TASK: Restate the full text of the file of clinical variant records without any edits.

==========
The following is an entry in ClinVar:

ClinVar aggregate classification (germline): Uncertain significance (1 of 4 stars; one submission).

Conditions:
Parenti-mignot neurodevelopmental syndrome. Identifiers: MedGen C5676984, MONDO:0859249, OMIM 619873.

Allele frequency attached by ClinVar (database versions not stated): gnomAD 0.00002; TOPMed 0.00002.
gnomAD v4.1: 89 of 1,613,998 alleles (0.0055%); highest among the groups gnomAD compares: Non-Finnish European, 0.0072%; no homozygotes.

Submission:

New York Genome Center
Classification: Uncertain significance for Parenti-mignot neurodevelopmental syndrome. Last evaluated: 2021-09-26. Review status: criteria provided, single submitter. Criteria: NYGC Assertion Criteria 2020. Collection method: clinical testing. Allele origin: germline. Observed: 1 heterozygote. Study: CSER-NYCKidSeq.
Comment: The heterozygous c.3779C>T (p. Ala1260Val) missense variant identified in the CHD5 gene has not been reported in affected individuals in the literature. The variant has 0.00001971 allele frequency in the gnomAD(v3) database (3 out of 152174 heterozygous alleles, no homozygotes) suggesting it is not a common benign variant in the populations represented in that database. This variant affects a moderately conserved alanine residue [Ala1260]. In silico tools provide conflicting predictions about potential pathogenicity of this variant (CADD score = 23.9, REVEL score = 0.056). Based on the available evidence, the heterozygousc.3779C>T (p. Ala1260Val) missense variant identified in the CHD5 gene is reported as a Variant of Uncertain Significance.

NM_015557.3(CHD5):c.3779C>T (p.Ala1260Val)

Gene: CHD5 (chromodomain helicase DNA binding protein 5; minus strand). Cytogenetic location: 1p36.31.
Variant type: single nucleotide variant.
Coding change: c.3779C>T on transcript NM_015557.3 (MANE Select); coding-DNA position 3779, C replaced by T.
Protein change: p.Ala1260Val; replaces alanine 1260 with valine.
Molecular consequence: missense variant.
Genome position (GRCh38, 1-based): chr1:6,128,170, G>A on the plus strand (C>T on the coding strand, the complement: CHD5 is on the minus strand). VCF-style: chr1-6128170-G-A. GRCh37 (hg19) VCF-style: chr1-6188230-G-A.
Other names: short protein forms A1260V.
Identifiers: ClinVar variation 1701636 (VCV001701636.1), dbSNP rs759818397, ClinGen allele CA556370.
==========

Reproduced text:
The following is an entry in ClinVar:

ClinVar aggregate classification (germline): Uncertain significance (1 of 4 stars; one submission).

Conditions:
Parenti-mignot neurodevelopmental syndrome. Identifiers: MedGen C5676984, MONDO:0859249, OMIM 619873.

Allele frequency attached by ClinVar (database versions not stated): gnomAD 0.00002; TOPMed 0.00002.
gnomAD v4.1: 89 of 1,613,998 alleles (0.0055%); highest among the groups gnomAD compares: Non-Finnish European, 0.0072%; no homozygotes.

Submission:

New York Genome Center
Classification: Uncertain significance for Parenti-mignot neurodevelopmental syndrome. Last evaluated: 2021-09-26. Review status: criteria provided, single submitter. Criteria: NYGC Assertion Criteria 2020. Collection method: clinical testing. Allele origin: germline. Observed: 1 heterozygote. Study: CSER-NYCKidSeq.
Comment: The heterozygous c.3779C>T (p. Ala1260Val) missense variant identified in the CHD5 gene has not been reported in affected individuals in the literature. The variant has 0.00001971 allele frequency in the gnomAD(v3) database (3 out of 152174 heterozygous alleles, no homozygotes) suggesting it is not a common benign variant in the populations represented in that database. This variant affects a moderately conserved alanine residue [Ala1260]. In silico tools provide conflicting predictions about potential pathogenicity of this variant (CADD score = 23.9, REVEL score = 0.056). Based on the available evidence, the heterozygousc.3779C>T (p. Ala1260Val) missense variant identified in the CHD5 gene is reported as a Variant of Uncertain Significance.

NM_015557.3(CHD5):c.3779C>T (p.Ala1260Val)

Gene: CHD5 (chromodomain helicase DNA binding protein 5; minus strand). Cytogenetic location: 1p36.31.
Variant type: single nucleotide variant.
Coding change: c.3779C>T on transcript NM_015557.3 (MANE Select); coding-DNA position 3779, C replaced by T.
Protein change: p.Ala1260Val; replaces alanine 1260 with valine.
Molecular consequence: missense variant.
Genome position (GRCh38, 1-based): chr1:6,128,170, G>A on the plus strand (C>T on the coding strand, the complement: CHD5 is on the minus strand). VCF-style: chr1-6128170-G-A. GRCh37 (hg19) VCF-style: chr1-6188230-G-A.
Other names: short protein forms A1260V.
Identifiers: ClinVar variation 1701636 (VCV001701636.1), dbSNP rs759818397, ClinGen allele CA556370.